Methodological issues in researching disability in the South
- Building R19, G39, School of Education
- Research, Social Sciences, Students
BAICE Thematic Forum - Education, Disability and Development
Educating Children with Disabilities in Developing Countries: The Role of Data Sets' - recommendations for a World Bank project
Presenter: Professor Colin Robson, Emeritus Professor at University of Huddersfield
This paper for the World Bank arose from work done at OECD for a number of years on developing internationally comparable statistics for children with special educational needs. The work was primarily in the developed countries which are members of OECD, although some piloting was also carried out in developing countries.
The methodology underlying the approach will be outlined together with modifications suggested for its use in developing countries. Conclusions and recommendations are summarised. Changes in priorities at the World Bank were followed by the proposed project not being funded. The ubiquity of political considerations in work of this kind will be stressed.
Disability and development: anthropology in practice
Presenter: Dr Juliet Bedford, Director, Anthrologica and Research Associate, School of Anthropology, University of Oxford
Using a series of case studies from Africa and South Asia, this paper will explore anthropological approaches (qualitative, participatory and mixed-methodologies) used in the applied research of physical disability and development. It will address three key themes: local theories of causation, perceptions of disability and associated language; treatment-seeking behaviour and pathways of care; and decision making processes and the ability to act. The socio-cultural presentation of disability and the experience of intended beneficiaries need to be meaningfully incorporated into development agendas in ways that influence policy and programming at community, national and international levels.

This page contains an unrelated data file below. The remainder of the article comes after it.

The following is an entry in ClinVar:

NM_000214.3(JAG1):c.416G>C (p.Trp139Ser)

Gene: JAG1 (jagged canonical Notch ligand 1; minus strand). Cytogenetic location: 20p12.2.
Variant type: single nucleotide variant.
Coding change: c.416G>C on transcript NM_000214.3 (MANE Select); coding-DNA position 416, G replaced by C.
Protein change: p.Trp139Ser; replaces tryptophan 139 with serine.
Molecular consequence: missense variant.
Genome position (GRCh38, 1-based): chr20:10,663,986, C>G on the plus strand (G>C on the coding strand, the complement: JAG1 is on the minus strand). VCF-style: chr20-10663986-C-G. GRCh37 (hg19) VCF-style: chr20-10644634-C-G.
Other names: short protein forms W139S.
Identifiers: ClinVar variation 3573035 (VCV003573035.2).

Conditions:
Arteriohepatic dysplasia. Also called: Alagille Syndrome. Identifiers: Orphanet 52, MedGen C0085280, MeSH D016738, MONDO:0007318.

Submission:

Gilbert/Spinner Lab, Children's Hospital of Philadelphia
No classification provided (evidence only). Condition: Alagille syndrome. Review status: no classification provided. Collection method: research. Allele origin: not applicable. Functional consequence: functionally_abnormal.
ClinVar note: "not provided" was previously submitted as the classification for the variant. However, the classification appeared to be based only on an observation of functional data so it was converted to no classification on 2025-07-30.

Reflections from the Model Disability Survey
Presenter: Professor Alarcos Cieza, University of Southampton
Following the recommendations of the WHO and World Bank’s World Report on Disability and its recommendations about the need for internationally comparable and reliable disability data, WHO and the World Bank have begun a project to develop standardized survey questions that can gather information both on the health state of an individual – limitations in the capacity to function – as well as the features of the environment that facilitate or create barriers to functioning. This planned Model Disability Survey will use a common definition of and conceptual framework for disability based on WHO's International Classification of Functioning Disability and Health (ICF). The survey will provide data that social, health and other sectors require, and which can respond to monitoring requirements of the UN Convention on the Rights of Persons with Disabilities. This presentation will focus on the work undertaken so far for the development of this Model Disability Survey.
Discussions and Networking Session
In smaller groups we will discuss:
- Emerging themes and conceptual challenges from the three presentations and to reflect on our own practices in carrying out research in Southern contexts.
- Ways of networking to broaden the thematic forum’s membership and explore theoretical and methodological issues around disability, education and poverty in international and comparative research.
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Dr Nidhi Singal firstname.lastname@example.org
Dr Paul Lynch email@example.com